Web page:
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Politeness reciprocity in Shakespeare’s dialogue: the case of thanks

Research output: Contribution to Journal/MagazineJournal articlepeer-review

<mark>Journal publication date</mark>13/10/2022
<mark>Journal</mark>Journal of Historical Pragmatics
Issue number2
Number of pages23
Pages (from-to)202-224
Publication StatusPublished
<mark>Original language</mark>English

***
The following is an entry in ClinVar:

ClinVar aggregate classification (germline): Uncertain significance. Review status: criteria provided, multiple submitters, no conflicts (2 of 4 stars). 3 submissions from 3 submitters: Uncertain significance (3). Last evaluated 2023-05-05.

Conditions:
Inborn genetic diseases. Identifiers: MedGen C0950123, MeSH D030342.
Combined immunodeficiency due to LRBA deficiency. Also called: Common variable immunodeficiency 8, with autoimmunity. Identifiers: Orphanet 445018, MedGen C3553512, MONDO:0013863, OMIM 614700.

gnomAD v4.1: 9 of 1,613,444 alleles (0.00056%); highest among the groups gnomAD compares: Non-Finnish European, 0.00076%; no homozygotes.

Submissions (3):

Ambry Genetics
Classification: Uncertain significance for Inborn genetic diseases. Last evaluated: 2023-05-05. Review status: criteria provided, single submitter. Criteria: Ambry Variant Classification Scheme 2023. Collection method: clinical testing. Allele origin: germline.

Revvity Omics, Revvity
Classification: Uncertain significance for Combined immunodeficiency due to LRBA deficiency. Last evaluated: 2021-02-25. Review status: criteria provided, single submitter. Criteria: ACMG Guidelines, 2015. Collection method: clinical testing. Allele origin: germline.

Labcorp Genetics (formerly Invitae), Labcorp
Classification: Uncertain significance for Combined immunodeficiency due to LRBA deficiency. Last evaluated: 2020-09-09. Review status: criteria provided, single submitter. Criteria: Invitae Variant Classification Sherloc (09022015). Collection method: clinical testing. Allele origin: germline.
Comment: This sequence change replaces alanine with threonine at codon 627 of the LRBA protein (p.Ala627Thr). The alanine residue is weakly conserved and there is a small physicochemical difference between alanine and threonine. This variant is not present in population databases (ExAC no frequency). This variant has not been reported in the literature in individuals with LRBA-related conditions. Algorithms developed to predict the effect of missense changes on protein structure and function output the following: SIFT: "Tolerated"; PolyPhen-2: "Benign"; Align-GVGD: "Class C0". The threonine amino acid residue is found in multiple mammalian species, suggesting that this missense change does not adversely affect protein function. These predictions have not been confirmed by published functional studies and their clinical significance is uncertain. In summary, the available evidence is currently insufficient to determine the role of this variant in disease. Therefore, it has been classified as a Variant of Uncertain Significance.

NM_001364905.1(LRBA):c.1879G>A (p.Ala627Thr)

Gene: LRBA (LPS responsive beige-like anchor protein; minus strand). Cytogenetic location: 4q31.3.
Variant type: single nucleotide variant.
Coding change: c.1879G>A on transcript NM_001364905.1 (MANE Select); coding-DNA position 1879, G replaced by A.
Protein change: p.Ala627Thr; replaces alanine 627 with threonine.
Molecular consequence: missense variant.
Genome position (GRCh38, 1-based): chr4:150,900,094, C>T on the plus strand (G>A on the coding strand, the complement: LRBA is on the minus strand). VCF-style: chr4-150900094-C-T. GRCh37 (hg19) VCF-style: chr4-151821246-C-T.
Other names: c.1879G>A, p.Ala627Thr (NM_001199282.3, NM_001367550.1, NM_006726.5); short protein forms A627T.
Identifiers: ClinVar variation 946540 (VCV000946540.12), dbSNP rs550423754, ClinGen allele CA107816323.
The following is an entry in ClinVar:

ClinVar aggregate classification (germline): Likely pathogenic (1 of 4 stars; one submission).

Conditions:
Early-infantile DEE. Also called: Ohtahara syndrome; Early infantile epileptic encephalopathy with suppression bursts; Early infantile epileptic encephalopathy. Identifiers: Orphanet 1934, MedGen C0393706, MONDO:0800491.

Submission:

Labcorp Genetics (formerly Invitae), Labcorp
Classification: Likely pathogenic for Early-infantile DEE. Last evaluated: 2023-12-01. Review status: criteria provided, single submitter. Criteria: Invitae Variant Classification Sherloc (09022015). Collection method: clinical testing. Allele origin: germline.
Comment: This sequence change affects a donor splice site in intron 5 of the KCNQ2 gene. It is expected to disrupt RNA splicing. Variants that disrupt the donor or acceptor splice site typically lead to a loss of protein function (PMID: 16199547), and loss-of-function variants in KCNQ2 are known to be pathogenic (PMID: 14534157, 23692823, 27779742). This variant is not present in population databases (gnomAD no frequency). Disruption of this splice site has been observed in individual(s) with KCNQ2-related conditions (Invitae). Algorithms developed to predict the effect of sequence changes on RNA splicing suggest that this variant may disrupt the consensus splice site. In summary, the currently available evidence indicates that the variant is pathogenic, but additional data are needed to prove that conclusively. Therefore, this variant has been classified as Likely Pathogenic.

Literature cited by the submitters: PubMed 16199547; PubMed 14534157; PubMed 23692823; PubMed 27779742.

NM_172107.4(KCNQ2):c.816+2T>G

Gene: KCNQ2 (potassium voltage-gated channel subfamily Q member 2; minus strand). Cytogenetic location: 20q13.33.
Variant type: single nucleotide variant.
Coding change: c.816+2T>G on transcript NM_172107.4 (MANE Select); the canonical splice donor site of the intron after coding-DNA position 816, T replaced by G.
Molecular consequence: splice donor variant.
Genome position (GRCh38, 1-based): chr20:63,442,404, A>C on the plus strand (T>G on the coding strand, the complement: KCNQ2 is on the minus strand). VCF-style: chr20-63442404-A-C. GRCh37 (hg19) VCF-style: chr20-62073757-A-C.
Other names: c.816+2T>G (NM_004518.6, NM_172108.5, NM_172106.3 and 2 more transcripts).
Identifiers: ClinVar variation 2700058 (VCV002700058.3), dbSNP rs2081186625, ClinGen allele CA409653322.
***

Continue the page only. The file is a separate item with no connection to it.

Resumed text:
Recently, it has been proposed that (im)politeness in interaction today is governed in large part by a Principle of (Im)politeness Reciprocity (Culpeper and Tantucci 2021). This paper investigates whether politeness reciprocity works similarly in early modern English – specifically, in the plays of Shakespeare. Focussing on thanking behaviours, the questions of whether politeness reciprocity can be detected, and, if so, how social status might influence the nature of reciprocity, are addressed. The first part of the paper establishes that Early Modern English politeness behaviours were being discussed in terms associated with reciprocity (e.g., metaphors relating to balance and financial/commercial transactions). Then, all the instances of the two main thanking formula patterns (the verbal first person pronoun + thanks + second person pronoun and the nominal thanks) were extracted from thirty-eight plays attributed wholly or substantially to Shakespeare, and coded for a number of variables, including the weightiness of the gift for which thanks has been given, the amount of effort expended in performing thanks, and the social statuses of the Thanker and Thankee. The results show that reciprocity does govern thanking behaviours, and that social status licences imbalances in those behaviours. The paper also touches on conventionalisation.